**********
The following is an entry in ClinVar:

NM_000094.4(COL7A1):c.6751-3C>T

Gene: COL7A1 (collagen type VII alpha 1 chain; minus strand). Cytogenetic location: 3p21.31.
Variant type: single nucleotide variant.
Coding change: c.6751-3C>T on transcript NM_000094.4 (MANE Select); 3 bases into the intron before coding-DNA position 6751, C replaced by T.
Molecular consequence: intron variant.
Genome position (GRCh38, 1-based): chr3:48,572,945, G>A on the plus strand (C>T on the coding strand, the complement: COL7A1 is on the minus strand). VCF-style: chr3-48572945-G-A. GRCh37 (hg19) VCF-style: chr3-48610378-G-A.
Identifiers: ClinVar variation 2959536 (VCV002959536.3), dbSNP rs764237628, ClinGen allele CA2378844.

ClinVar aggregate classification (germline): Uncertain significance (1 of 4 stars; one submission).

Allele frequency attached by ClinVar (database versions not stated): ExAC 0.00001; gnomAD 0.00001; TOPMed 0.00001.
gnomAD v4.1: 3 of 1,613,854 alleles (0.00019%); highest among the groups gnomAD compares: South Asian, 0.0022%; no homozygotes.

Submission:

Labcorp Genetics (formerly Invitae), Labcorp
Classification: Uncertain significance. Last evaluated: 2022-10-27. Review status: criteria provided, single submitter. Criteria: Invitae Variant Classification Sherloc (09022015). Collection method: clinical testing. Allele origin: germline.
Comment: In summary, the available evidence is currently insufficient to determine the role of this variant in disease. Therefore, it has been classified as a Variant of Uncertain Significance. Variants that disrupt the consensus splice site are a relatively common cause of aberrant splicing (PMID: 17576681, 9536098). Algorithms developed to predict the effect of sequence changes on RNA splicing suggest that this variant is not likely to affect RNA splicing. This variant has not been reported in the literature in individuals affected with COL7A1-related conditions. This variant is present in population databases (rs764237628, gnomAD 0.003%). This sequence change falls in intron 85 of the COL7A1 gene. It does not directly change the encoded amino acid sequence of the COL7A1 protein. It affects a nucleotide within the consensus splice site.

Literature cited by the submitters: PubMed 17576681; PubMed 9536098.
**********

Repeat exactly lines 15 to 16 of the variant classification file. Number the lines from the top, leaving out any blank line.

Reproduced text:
Comment: In summary, the available evidence is currently insufficient to determine the role of this variant in disease. Therefore, it has been classified as a Variant of Uncertain Significance. Variants that disrupt the consensus splice site are a relatively common cause of aberrant splicing (PMID: 17576681, 9536098). Algorithms developed to predict the effect of sequence changes on RNA splicing suggest that this variant is not likely to affect RNA splicing. This variant has not been reported in the literature in individuals affected with COL7A1-related conditions. This variant is present in population databases (rs764237628, gnomAD 0.003%). This sequence change falls in intron 85 of the COL7A1 gene. It does not directly change the encoded amino acid sequence of the COL7A1 protein. It affects a nucleotide within the consensus splice site.

Literature cited by the submitters: PubMed 17576681; PubMed 9536098.